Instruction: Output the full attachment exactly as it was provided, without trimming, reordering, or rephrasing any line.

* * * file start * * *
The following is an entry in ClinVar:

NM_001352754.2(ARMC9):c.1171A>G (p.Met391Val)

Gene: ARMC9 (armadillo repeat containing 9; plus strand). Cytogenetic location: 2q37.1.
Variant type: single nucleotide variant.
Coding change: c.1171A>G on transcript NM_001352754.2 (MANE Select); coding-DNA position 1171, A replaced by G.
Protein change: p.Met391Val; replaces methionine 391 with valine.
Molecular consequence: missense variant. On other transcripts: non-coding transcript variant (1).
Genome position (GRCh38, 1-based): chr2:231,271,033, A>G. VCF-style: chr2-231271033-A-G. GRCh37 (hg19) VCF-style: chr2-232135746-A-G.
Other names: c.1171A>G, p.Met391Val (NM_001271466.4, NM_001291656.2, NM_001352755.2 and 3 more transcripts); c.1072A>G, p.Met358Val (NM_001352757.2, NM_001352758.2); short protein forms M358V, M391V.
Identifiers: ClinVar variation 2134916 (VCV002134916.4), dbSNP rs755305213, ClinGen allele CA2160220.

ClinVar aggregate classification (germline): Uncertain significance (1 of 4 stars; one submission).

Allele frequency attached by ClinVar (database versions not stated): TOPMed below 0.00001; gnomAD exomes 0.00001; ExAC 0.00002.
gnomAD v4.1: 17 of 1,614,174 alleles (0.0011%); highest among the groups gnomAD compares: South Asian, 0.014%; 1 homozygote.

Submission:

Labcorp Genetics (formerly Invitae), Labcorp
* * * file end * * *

The following is an entry in ClinVar:

NM_001352754.2(ARMC9):c.1171A>G (p.Met391Val)

Gene: ARMC9 (armadillo repeat containing 9; plus strand). Cytogenetic location: 2q37.1.
Variant type: single nucleotide variant.
Coding change: c.1171A>G on transcript NM_001352754.2 (MANE Select); coding-DNA position 1171, A replaced by G.
Protein change: p.Met391Val; replaces methionine 391 with valine.
Molecular consequence: missense variant. On other transcripts: non-coding transcript variant (1).
Genome position (GRCh38, 1-based): chr2:231,271,033, A>G. VCF-style: chr2-231271033-A-G. GRCh37 (hg19) VCF-style: chr2-232135746-A-G.
Other names: c.1171A>G, p.Met391Val (NM_001271466.4, NM_001291656.2, NM_001352755.2 and 3 more transcripts); c.1072A>G, p.Met358Val (NM_001352757.2, NM_001352758.2); short protein forms M358V, M391V.
Identifiers: ClinVar variation 2134916 (VCV002134916.4), dbSNP rs755305213, ClinGen allele CA2160220.

ClinVar aggregate classification (germline): Uncertain significance (1 of 4 stars; one submission).

Allele frequency attached by ClinVar (database versions not stated): TOPMed below 0.00001; gnomAD exomes 0.00001; ExAC 0.00002.
gnomAD v4.1: 17 of 1,614,174 alleles (0.0011%); highest among the groups gnomAD compares: South Asian, 0.014%; 1 homozygote.

Submission:

Labcorp Genetics (formerly Invitae), Labcorp